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'Li' – unintentional things of magical quality


Tension between Haskell Wexler and Francis Ford Coppola
Walter Murch Film-maker
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Shooting on [The] Conversation started at the end of November in 1972, Haskell Wexler was the cinematographer and Francis [Ford Coppola] and Haskell had worked together just recently on American Graffiti, which was shot that summer. And Haskell had been called in to work on the film because George was working with two camera operators and there was no director of photography on American Graffiti, to begin with. It was all going to be done in purely natural light. And, as a result, there were problems with focus because the depth of field that you work with, especially at that time under such low light conditions, where you can't really see what it is that you're photographing, and the plane of focus is very restricted.

And so after a week of shooting, Francis called Haskell, who was a friend of George's, in fact, had gotten George [Lucas] involved going to film school back eight years earlier. Haskell came in and saved the day. I mean, he came in and became the director of photography on the film. The two camera operators remained. But they were relieved of the responsibility of lighting the film. And Haskell just added judiciously to the light to allow the focus, the plane of focus to expand, while keeping it still looking naturalistic. So, the choice of Haskell to work on The Conversation was almost inevitable, given their recent history. And yet in retrospect Haskell had second thoughts about the screenplay. And once they started shooting, those second thoughts became third thoughts. He didn't like the Harry Caul character and felt that that was going to be very frustrating for an audience that that character was too hesitant about things, that you simply had to engage with the story and make the story happen faster and be more exciting. And this ran against Francis's intention, which was to blend a certain murder-mystery story with a character study, which almost by its definition is slower paced.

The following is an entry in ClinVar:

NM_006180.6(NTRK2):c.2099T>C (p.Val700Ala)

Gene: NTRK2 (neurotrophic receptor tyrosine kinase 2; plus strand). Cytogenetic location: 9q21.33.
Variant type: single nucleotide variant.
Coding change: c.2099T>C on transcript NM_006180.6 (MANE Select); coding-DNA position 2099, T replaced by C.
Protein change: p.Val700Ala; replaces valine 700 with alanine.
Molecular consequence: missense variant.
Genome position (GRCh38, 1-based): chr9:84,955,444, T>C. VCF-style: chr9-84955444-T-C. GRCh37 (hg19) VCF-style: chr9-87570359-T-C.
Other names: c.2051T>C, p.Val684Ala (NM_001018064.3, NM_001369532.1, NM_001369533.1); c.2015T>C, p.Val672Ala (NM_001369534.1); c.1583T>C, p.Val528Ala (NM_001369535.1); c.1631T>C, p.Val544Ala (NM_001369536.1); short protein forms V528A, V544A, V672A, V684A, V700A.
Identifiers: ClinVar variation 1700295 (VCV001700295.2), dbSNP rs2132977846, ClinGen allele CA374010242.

This tension came to a head about a month later and the issue had nothing to do with script. It was about the concept of backlight. And Francis had chosen a location for the Robert Duvall office, the director in an office building in San Francisco that had windows, floor to ceiling windows and Francis wanted the light to seem to come from outside. He didn't want to supplement the light inside. And this meant that whoever the cinematographer was, Haskell in this case, had to struggle with the exterior light and how to get detail in the foreground characters. It's just a natural dilemma to any of those circumstances that... You know, even when you're taking a still photograph of your family and you have strong backlight, you come up against that problem. So there they were confronting this problem and I wasn't present at the time but apparently words were exchanged. The situation got heated and the result was that... It was coming up for Christmas and Francis declared that the film was going to stop shooting over the Christmas holidays and that Haskell was not going to come back after Christmas.